Saudi Arabia’s Crown Prince Mohammed bin Salman has done something unprecedented among Arab leaders: affirm Israel's right to exist.
Salman said the Jewish state had the right to exist in an interview with the Atlantic, and the magazine reports that American peace negotiator Dennis Ross considers this is a first for any Arab leader. While some have recognized Israel’s existence, none have apparently said the Jewish people have a right to a peaceful nation.
"I believe that each people, anywhere, has a right to live in their peaceful nation," Salman said. "I believe the Palestinians and the Israelis have the right to have their own land. But we have to have a peace agreement to assure the stability for everyone and to have normal relations."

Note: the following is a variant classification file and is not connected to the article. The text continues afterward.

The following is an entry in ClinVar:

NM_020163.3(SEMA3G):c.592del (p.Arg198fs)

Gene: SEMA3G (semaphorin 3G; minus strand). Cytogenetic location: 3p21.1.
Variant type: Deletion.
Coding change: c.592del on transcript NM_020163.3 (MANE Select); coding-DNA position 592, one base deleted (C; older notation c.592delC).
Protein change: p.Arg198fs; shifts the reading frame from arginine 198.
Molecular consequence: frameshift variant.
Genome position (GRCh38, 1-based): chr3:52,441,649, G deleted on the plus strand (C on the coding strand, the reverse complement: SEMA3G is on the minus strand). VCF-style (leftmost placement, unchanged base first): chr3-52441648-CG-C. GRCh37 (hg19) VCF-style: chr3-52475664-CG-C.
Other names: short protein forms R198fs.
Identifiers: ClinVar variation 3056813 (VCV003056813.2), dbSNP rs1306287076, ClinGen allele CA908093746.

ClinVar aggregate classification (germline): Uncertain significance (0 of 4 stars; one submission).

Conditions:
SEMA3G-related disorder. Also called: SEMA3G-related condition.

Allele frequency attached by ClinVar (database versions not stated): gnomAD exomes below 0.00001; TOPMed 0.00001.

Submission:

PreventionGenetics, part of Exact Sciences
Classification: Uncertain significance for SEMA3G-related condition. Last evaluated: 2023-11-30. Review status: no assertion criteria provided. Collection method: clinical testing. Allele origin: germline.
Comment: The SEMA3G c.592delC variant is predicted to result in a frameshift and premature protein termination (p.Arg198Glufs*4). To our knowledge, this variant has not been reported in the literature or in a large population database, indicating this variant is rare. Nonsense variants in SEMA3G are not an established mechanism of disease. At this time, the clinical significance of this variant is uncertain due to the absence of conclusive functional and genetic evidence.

Atlantic editor in chief Jeffrey Goldberg then asked whether he had any "religious-based objection" to Israel’s existence, and he said his only concern is the Al-Aqsa Mosque in Jerusalem and the rights of Palestinians.
"We have religious concerns about the fate of the holy mosque in Jerusalem and about the rights of the Palestinian people," he said. "This is what we have. We don’t have any objection against any other people."
Goldberg also asked whether Iranian belligerence is the reason the Saudis are strengthening ties with Israel, and Salman said there are many other interests he has in common with Israel.
"Israel is a big economy compared to their size and it’s a growing economy, and of course there are a lot of interests we share with Israel and if there is peace, there would be a lot of interest between Israel and the Gulf Cooperation Council countries and countries like Egypt and Jordan," Salman said.